(The full rule for Dutch is to do with syllables – if a syllable ends in a vowel, that vowel automatically becomes long, so to make sure that a short vowel stays short, when a word gets a suffix, the consonant must double to ensure that the initial syllable ends in a consonant – hence “bot” – “botten”).



#13. Subject-verb agreement

Aim: to show how different subjects require different verb forms; or how a language can do without subject pronouns.

Relevant to target language: Spanish

Language of data: Latin


Here is a table of forms for the present tense of the verb amare, ‘to love’:

singular plural
1st person amo amamus
2nd person amas amatis
3rd person amat amant



What forms of the veb laborare, ‘to plough’, would you use in the gaps of the following sentences?

(1)             Agricola ___.   ‘The farmer ploughs.’

(2)             Agricolae ___. ‘The farmers plough.’

(3)             Vos __. ‘You people plough.’



laborat – laborant – laboratis

#14. Translatability


Aim: To show that meanings aren’t always translatable.

Relevant to target language: German

Language of data: German


German has three basic verbs for describing people moving from place to place:

  • fahren: to move using a vehicle
  • reiten: to move on horseback
  • gehen: to move on foot.


Question: Which of these verbs would you use in translating the following into German?

(1)             I drove to the shops.

(2)             I rode to the shops.

(3)             I walked to the shops.

(4)             I went to the shops.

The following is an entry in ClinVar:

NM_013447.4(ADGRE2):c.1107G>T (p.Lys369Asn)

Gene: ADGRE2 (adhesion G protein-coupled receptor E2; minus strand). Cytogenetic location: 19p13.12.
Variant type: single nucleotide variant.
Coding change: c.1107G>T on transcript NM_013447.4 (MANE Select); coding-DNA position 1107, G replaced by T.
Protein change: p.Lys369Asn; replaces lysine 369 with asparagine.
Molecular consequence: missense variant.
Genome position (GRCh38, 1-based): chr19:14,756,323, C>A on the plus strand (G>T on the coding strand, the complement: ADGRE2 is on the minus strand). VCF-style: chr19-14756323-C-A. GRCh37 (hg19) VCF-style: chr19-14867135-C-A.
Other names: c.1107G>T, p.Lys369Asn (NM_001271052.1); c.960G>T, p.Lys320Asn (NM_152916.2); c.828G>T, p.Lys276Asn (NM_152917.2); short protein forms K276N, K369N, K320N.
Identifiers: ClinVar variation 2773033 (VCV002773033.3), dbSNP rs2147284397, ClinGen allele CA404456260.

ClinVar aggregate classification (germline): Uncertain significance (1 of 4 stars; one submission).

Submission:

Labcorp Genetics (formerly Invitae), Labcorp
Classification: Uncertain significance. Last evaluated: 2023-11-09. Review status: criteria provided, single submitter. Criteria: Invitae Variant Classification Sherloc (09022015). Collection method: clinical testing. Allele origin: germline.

General – none of the German verbs accurately translates any of the English verbs.

1: fahren allows going by bike, but drove doesn’t.

2: reiten requires a horse, but rode allows a bike.

3: gehen allows running, but walked doesn’t.

4: all the German verbs are more specific than went.

#15. Gern


Aim: To introduce the idea that languages can borrow abstract grammatical patterns.

Relevant to target language: German

Language of data: Dutch and Czech


Here are some sentences in Dutch:

(1)             Ik zwem. ‘I swim’

(2)             Ik zwem graag. ‘I like swimming.


and Czech:

(3)             Plavu. ‘I swim.’

(4)             Rád plavu. ‘I like swimming’


Questions [check Czech data]

Q1. If ‘You swim’ is Jij zwemt and Plavaš, how would you say (in both languages) ‘You like to swim’?

Q2. What is the grammatical difference between this pattern and the English ‘I like swimming’?

Q3. Why do you think this pattern is found in these two languages, bearing in mind that a similar pattern (with gern) exists in German?



Q1. Jij zwemt graag. Rad plavaš.

Q2. like is a verb, with swimming as its (subordinate) object, graag and rád are adverbs, which attach as subordinates to the verb.

Q3. Both The Netherlands and the Czech Republic are geographically next to German, so they probably borrowed the pattern from German (or German borrowed it from one of them and passed it to the other).



#16. Once, twice …


Aim: To show that single words may express complex meanings, and that irregularity of expression is especially common among common words.

Relevant to target language: any

Language of data: English


(2)             once – twice – three times – four times …

(3)             first – second – third – fourth – fifth … twenty-third – twenty-fourth – twenty fifth …


Q1. What does twice mean? Is its meaning any less complex than that of four times?

Q2. Do expressions become more or less regular as the number rises? Why?

Q3. What’s odd about the expression twenty-fifth?



Q1. ‘two times’. No.

Q2. More regular, because less common. Irregular expressions have to be memorised, so they tend to be common.

Q3. Twenty-fifth means ‘25-th’, but the –th clearly belongs to five (which it turns into fifth), not to 25.